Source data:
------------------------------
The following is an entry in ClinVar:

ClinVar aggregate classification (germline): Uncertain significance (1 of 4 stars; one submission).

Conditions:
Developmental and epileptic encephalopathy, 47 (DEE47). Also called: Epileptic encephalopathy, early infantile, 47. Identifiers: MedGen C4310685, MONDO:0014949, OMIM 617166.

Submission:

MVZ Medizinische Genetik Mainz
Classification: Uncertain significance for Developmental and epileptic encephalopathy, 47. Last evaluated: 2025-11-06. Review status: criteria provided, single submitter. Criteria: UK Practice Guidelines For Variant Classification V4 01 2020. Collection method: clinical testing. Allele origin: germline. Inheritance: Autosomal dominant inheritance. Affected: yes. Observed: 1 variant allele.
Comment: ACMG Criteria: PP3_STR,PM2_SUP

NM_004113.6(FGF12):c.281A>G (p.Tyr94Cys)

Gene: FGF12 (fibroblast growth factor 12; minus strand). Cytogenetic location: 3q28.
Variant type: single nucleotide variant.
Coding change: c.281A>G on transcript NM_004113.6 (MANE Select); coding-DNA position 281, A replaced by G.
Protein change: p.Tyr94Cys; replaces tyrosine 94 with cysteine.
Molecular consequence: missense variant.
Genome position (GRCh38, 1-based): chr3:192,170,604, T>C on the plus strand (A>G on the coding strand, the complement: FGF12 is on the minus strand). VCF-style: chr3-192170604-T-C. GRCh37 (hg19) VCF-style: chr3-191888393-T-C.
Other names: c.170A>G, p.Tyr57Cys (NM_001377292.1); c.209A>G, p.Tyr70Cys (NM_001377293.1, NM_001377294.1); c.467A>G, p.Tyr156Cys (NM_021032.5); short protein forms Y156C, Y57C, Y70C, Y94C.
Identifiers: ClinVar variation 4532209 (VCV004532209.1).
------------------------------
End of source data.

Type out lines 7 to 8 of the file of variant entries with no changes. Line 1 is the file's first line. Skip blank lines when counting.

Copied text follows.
Classification: Uncertain significance for Developmental and epileptic encephalopathy, 47. Last evaluated: 2025-11-06. Review status: criteria provided, single submitter. Criteria: UK Practice Guidelines For Variant Classification V4 01 2020. Collection method: clinical testing. Allele origin: germline. Inheritance: Autosomal dominant inheritance. Affected: yes. Observed: 1 variant allele.
Comment: ACMG Criteria: PP3_STR,PM2_SUP